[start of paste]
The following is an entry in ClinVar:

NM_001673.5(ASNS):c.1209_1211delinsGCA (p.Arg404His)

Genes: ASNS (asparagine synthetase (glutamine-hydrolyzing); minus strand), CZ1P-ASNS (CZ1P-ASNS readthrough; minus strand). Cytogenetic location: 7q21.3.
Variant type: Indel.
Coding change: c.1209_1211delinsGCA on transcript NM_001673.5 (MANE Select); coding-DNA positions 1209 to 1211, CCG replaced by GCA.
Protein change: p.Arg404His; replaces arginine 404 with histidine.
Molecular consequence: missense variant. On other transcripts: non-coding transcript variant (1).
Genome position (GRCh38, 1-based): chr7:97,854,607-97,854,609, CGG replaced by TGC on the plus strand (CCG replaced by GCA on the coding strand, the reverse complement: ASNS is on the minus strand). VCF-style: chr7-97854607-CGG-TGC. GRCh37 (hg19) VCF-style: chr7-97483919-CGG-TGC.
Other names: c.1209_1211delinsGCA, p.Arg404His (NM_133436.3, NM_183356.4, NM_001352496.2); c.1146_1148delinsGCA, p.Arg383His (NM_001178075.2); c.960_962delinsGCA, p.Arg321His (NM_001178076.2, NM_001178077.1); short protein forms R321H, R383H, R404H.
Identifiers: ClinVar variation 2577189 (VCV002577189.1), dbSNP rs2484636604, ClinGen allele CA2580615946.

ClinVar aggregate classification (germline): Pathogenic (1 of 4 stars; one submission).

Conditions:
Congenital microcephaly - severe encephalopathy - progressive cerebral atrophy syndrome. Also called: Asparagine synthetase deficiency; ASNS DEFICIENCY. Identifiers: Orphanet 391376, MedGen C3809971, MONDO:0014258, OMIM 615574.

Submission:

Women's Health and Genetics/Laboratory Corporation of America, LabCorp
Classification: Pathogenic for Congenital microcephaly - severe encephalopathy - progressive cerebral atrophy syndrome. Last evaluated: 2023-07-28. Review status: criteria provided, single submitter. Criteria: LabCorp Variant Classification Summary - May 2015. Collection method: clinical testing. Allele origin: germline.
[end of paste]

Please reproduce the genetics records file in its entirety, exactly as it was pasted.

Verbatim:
The following is an entry in ClinVar:

NM_001673.5(ASNS):c.1209_1211delinsGCA (p.Arg404His)

Genes: ASNS (asparagine synthetase (glutamine-hydrolyzing); minus strand), CZ1P-ASNS (CZ1P-ASNS readthrough; minus strand). Cytogenetic location: 7q21.3.
Variant type: Indel.
Coding change: c.1209_1211delinsGCA on transcript NM_001673.5 (MANE Select); coding-DNA positions 1209 to 1211, CCG replaced by GCA.
Protein change: p.Arg404His; replaces arginine 404 with histidine.
Molecular consequence: missense variant. On other transcripts: non-coding transcript variant (1).
Genome position (GRCh38, 1-based): chr7:97,854,607-97,854,609, CGG replaced by TGC on the plus strand (CCG replaced by GCA on the coding strand, the reverse complement: ASNS is on the minus strand). VCF-style: chr7-97854607-CGG-TGC. GRCh37 (hg19) VCF-style: chr7-97483919-CGG-TGC.
Other names: c.1209_1211delinsGCA, p.Arg404His (NM_133436.3, NM_183356.4, NM_001352496.2); c.1146_1148delinsGCA, p.Arg383His (NM_001178075.2); c.960_962delinsGCA, p.Arg321His (NM_001178076.2, NM_001178077.1); short protein forms R321H, R383H, R404H.
Identifiers: ClinVar variation 2577189 (VCV002577189.1), dbSNP rs2484636604, ClinGen allele CA2580615946.

ClinVar aggregate classification (germline): Pathogenic (1 of 4 stars; one submission).

Conditions:
Congenital microcephaly - severe encephalopathy - progressive cerebral atrophy syndrome. Also called: Asparagine synthetase deficiency; ASNS DEFICIENCY. Identifiers: Orphanet 391376, MedGen C3809971, MONDO:0014258, OMIM 615574.

Submission:

Women's Health and Genetics/Laboratory Corporation of America, LabCorp
Classification: Pathogenic for Congenital microcephaly - severe encephalopathy - progressive cerebral atrophy syndrome. Last evaluated: 2023-07-28. Review status: criteria provided, single submitter. Criteria: LabCorp Variant Classification Summary - May 2015. Collection method: clinical testing. Allele origin: germline.